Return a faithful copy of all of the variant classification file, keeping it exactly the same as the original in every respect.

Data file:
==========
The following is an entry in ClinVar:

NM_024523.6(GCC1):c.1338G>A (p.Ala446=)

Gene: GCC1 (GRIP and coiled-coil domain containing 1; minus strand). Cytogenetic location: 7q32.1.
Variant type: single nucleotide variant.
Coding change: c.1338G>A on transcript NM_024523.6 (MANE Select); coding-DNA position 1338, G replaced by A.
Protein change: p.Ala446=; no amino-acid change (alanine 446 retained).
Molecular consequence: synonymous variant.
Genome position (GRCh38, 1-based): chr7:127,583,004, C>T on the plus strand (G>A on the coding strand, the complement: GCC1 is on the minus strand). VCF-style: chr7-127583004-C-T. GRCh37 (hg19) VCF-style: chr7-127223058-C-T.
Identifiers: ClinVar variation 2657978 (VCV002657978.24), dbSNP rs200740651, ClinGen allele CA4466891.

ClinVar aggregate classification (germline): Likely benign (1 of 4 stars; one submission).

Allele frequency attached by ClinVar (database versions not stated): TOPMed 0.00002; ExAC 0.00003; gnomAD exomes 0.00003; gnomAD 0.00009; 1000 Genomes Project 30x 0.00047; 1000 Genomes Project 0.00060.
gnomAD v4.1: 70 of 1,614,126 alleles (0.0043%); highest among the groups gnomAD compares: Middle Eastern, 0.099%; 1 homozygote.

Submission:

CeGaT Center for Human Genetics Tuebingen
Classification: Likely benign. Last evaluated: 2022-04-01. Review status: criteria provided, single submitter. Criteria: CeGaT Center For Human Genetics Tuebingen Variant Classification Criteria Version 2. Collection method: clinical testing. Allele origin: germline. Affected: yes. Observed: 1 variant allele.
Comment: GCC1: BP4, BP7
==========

The following is an entry in ClinVar:

NM_024523.6(GCC1):c.1338G>A (p.Ala446=)

Gene: GCC1 (GRIP and coiled-coil domain containing 1; minus strand). Cytogenetic location: 7q32.1.
Variant type: single nucleotide variant.
Coding change: c.1338G>A on transcript NM_024523.6 (MANE Select); coding-DNA position 1338, G replaced by A.
Protein change: p.Ala446=; no amino-acid change (alanine 446 retained).
Molecular consequence: synonymous variant.
Genome position (GRCh38, 1-based): chr7:127,583,004, C>T on the plus strand (G>A on the coding strand, the complement: GCC1 is on the minus strand). VCF-style: chr7-127583004-C-T. GRCh37 (hg19) VCF-style: chr7-127223058-C-T.
Identifiers: ClinVar variation 2657978 (VCV002657978.24), dbSNP rs200740651, ClinGen allele CA4466891.

ClinVar aggregate classification (germline): Likely benign (1 of 4 stars; one submission).

Allele frequency attached by ClinVar (database versions not stated): TOPMed 0.00002; ExAC 0.00003; gnomAD exomes 0.00003; gnomAD 0.00009; 1000 Genomes Project 30x 0.00047; 1000 Genomes Project 0.00060.
gnomAD v4.1: 70 of 1,614,126 alleles (0.0043%); highest among the groups gnomAD compares: Middle Eastern, 0.099%; 1 homozygote.

Submission:

CeGaT Center for Human Genetics Tuebingen
Classification: Likely benign. Last evaluated: 2022-04-01. Review status: criteria provided, single submitter. Criteria: CeGaT Center For Human Genetics Tuebingen Variant Classification Criteria Version 2. Collection method: clinical testing. Allele origin: germline. Affected: yes. Observed: 1 variant allele.
Comment: GCC1: BP4, BP7